The mean total brain volume (%ICV) in AD dementia, PD and normal cognition control group was 68 ± 3%, 72 ± 3%, and 73 ± 2%; while the mean EZ-RPE volume was 1.15 ± 0.11, 1.19 ± 0.12 and 1.17 ± 0.09, respectively. The boxplots in Fig 2A and 2B represent MRI total brain volume (%ICV) and retinal parameters on OCT by diagnostic group. There was a statistically significant moderate positive correlation between total brain volume (%ICV) and EZ-RPE volume in PD group (Pearson correlation coefficient 0.482, P = .04), normal cognition control group (Pearson correlation coefficient 0.514, P < .01) and a marginally significant moderate positive correlation in AD dementia group (Pearson correlation coefficient 0.526, P = .05) (Fig 3). In all study subjects, this correlation was statistically significant (Pearson correlation coefficient 0.463, P < .001), and was maintained even after adjusting for age and gender in multiple linear regression analysis (P < .001, Table 2). Evaluation of other brain compartment parameters, including hippocampal and lateral ventrical volumes, did not correlate with outer retinal parameters.

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Fig 2. Box plots demonstrating total brain volume and ellipsoid zone (EZ) to retinal pigment epithelium (RPE) volume.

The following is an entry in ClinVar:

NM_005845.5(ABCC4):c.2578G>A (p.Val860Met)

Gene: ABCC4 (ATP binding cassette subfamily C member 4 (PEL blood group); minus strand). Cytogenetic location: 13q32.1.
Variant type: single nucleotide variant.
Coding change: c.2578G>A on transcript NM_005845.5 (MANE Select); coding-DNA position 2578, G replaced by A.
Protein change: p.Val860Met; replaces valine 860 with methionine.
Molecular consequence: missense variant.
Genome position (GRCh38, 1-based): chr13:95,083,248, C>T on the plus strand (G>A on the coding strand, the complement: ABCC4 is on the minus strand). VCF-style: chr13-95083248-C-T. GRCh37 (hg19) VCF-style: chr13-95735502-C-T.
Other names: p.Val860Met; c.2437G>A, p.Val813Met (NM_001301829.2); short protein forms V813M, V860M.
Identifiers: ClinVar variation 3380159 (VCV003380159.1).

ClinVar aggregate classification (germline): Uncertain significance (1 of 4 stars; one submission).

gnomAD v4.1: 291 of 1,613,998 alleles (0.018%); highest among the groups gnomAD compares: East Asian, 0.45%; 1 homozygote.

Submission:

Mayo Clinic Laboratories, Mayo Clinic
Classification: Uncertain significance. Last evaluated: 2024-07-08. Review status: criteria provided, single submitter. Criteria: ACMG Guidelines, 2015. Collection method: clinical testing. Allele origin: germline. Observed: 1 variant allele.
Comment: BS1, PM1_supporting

A. Total brain volume normalized as a percentage of intracranial volume (%ICV) of each diagnostic group. Middle horizontal line inside the box indicates median. Bottom and top of the box are 25th and 75th percentiles, respectively. The ends of the whisker show the minimum and maximum for each group. Dots represent outliers defined as values over 1.5 box lengths from either end of the box. B. EZ-RPE (i.e., photoreceptor outer segment) volume of each diagnostic group.

https://doi.org/10.1371/journal.pone.0237078.g002

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Fig 3. Correlation of total brain volume and ellipsoid zone (EZ) to retinal pigment epithelium (RPE) volume.

A scatter plot showing the positive correlation between EZ-RPE volume and total brain volume (%ICV) in each diagnostic group. The correlation is statistically significant in Parkinson’s disease group (Pearson correlation coefficient 0.482, P = .04), normal cognition control group (Pearson correlation coefficient 0.514, P < .01) and marginally significant in Alzheimer’s disease dementia group (Pearson correlation coefficient 0.526, P = .05).